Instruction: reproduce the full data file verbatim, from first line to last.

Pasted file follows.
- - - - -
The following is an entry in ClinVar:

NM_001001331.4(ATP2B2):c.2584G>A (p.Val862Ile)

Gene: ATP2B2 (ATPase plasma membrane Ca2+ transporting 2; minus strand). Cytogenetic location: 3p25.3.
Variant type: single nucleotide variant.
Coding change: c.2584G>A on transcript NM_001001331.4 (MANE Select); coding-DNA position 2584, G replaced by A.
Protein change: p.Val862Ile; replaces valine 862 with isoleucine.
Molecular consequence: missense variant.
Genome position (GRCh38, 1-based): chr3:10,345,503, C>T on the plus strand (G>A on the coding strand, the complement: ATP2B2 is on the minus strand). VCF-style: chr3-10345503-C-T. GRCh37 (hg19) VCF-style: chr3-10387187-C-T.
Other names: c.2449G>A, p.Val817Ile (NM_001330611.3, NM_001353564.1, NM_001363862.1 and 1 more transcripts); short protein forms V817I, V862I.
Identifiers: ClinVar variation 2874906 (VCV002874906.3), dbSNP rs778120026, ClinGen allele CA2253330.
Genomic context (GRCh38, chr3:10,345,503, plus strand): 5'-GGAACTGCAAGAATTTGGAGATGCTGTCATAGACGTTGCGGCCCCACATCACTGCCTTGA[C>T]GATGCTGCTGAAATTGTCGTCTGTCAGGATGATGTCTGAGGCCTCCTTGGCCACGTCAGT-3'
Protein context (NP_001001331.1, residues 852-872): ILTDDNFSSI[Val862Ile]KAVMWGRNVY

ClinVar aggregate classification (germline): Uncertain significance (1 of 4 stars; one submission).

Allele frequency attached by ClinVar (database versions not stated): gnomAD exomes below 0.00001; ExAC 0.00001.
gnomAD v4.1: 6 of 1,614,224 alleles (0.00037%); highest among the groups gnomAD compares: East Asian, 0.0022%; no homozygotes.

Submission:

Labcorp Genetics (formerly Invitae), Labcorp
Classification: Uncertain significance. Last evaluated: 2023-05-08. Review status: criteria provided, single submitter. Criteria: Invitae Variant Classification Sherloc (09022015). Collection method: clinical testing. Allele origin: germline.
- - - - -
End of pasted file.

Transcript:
The following is an entry in ClinVar:

NM_001001331.4(ATP2B2):c.2584G>A (p.Val862Ile)

Gene: ATP2B2 (ATPase plasma membrane Ca2+ transporting 2; minus strand). Cytogenetic location: 3p25.3.
Variant type: single nucleotide variant.
Coding change: c.2584G>A on transcript NM_001001331.4 (MANE Select); coding-DNA position 2584, G replaced by A.
Protein change: p.Val862Ile; replaces valine 862 with isoleucine.
Molecular consequence: missense variant.
Genome position (GRCh38, 1-based): chr3:10,345,503, C>T on the plus strand (G>A on the coding strand, the complement: ATP2B2 is on the minus strand). VCF-style: chr3-10345503-C-T. GRCh37 (hg19) VCF-style: chr3-10387187-C-T.
Other names: c.2449G>A, p.Val817Ile (NM_001330611.3, NM_001353564.1, NM_001363862.1 and 1 more transcripts); short protein forms V817I, V862I.
Identifiers: ClinVar variation 2874906 (VCV002874906.3), dbSNP rs778120026, ClinGen allele CA2253330.
Genomic context (GRCh38, chr3:10,345,503, plus strand): 5'-GGAACTGCAAGAATTTGGAGATGCTGTCATAGACGTTGCGGCCCCACATCACTGCCTTGA[C>T]GATGCTGCTGAAATTGTCGTCTGTCAGGATGATGTCTGAGGCCTCCTTGGCCACGTCAGT-3'
Protein context (NP_001001331.1, residues 852-872): ILTDDNFSSI[Val862Ile]KAVMWGRNVY

ClinVar aggregate classification (germline): Uncertain significance (1 of 4 stars; one submission).

Allele frequency attached by ClinVar (database versions not stated): gnomAD exomes below 0.00001; ExAC 0.00001.
gnomAD v4.1: 6 of 1,614,224 alleles (0.00037%); highest among the groups gnomAD compares: East Asian, 0.0022%; no homozygotes.

Submission:

Labcorp Genetics (formerly Invitae), Labcorp
Classification: Uncertain significance. Last evaluated: 2023-05-08. Review status: criteria provided, single submitter. Criteria: Invitae Variant Classification Sherloc (09022015). Collection method: clinical testing. Allele origin: germline.